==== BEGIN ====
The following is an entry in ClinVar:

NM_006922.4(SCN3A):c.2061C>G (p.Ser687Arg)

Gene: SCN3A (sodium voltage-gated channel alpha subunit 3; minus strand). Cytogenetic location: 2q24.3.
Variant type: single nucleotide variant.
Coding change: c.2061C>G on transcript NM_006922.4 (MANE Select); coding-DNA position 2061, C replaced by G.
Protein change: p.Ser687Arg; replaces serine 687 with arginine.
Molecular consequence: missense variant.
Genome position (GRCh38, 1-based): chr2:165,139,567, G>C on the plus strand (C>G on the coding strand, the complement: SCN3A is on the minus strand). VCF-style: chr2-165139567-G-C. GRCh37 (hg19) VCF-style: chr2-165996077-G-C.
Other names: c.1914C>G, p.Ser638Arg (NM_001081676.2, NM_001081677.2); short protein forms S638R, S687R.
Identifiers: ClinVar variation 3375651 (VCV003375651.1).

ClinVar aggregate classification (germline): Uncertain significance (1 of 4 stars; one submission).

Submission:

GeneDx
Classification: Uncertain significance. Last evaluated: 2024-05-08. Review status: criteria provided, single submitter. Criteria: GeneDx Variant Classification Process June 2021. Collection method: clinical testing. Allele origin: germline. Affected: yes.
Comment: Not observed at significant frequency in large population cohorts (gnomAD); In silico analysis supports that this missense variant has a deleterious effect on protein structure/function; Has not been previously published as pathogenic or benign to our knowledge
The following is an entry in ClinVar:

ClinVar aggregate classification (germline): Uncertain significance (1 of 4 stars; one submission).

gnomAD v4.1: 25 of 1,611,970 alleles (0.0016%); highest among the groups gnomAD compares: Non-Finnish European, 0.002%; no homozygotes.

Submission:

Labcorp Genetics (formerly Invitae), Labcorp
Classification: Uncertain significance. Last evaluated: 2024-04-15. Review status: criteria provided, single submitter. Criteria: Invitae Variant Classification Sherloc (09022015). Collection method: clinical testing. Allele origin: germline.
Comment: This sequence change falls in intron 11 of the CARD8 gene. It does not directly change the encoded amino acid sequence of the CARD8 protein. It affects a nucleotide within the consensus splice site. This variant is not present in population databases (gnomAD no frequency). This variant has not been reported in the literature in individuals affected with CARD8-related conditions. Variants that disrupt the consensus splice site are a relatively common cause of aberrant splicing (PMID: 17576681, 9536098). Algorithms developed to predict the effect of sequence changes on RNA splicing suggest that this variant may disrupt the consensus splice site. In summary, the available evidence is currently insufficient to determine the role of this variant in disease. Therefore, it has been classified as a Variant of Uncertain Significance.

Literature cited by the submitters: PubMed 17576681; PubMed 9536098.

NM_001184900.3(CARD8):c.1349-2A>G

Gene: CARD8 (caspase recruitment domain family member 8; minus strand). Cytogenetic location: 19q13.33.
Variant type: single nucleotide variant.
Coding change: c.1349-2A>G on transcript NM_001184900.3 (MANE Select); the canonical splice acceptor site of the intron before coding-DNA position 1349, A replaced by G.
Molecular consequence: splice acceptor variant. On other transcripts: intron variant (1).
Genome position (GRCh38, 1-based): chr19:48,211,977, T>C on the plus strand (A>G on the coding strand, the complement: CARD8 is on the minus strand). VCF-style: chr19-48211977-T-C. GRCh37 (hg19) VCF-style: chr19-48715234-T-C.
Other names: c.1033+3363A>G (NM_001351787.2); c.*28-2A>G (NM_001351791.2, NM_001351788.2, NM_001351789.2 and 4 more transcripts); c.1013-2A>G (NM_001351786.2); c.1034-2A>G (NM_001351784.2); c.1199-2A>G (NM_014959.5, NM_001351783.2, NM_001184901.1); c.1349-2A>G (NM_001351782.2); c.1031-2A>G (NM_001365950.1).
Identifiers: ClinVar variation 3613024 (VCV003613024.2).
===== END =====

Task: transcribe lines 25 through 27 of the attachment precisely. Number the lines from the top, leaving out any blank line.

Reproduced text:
Gene: CARD8 (caspase recruitment domain family member 8; minus strand). Cytogenetic location: 19q13.33.
Variant type: single nucleotide variant.
Coding change: c.1349-2A>G on transcript NM_001184900.3 (MANE Select); the canonical splice acceptor site of the intron before coding-DNA position 1349, A replaced by G.